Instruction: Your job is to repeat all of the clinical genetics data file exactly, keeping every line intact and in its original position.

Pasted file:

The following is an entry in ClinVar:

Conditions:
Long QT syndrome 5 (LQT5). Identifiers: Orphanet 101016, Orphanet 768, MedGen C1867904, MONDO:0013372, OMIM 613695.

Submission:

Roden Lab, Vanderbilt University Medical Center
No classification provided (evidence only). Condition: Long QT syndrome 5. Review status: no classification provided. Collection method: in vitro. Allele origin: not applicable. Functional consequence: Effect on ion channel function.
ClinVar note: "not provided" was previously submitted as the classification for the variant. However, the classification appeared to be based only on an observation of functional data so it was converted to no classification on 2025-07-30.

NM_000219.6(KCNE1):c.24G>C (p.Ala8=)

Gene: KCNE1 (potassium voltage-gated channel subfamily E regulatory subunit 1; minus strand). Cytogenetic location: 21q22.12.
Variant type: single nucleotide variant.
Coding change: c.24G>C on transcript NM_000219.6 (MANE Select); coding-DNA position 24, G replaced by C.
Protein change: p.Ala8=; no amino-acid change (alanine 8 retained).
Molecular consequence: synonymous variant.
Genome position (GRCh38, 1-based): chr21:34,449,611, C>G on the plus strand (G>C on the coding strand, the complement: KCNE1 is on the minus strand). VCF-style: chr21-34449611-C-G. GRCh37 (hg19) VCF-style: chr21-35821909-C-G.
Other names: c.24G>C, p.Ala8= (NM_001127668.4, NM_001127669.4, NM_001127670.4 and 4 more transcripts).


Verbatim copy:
The following is an entry in ClinVar:

Conditions:
Long QT syndrome 5 (LQT5). Identifiers: Orphanet 101016, Orphanet 768, MedGen C1867904, MONDO:0013372, OMIM 613695.

Submission:

Roden Lab, Vanderbilt University Medical Center
No classification provided (evidence only). Condition: Long QT syndrome 5. Review status: no classification provided. Collection method: in vitro. Allele origin: not applicable. Functional consequence: Effect on ion channel function.
ClinVar note: "not provided" was previously submitted as the classification for the variant. However, the classification appeared to be based only on an observation of functional data so it was converted to no classification on 2025-07-30.

NM_000219.6(KCNE1):c.24G>C (p.Ala8=)

Gene: KCNE1 (potassium voltage-gated channel subfamily E regulatory subunit 1; minus strand). Cytogenetic location: 21q22.12.
Variant type: single nucleotide variant.
Coding change: c.24G>C on transcript NM_000219.6 (MANE Select); coding-DNA position 24, G replaced by C.
Protein change: p.Ala8=; no amino-acid change (alanine 8 retained).
Molecular consequence: synonymous variant.
Genome position (GRCh38, 1-based): chr21:34,449,611, C>G on the plus strand (G>C on the coding strand, the complement: KCNE1 is on the minus strand). VCF-style: chr21-34449611-C-G. GRCh37 (hg19) VCF-style: chr21-35821909-C-G.
Other names: c.24G>C, p.Ala8= (NM_001127668.4, NM_001127669.4, NM_001127670.4 and 4 more transcripts).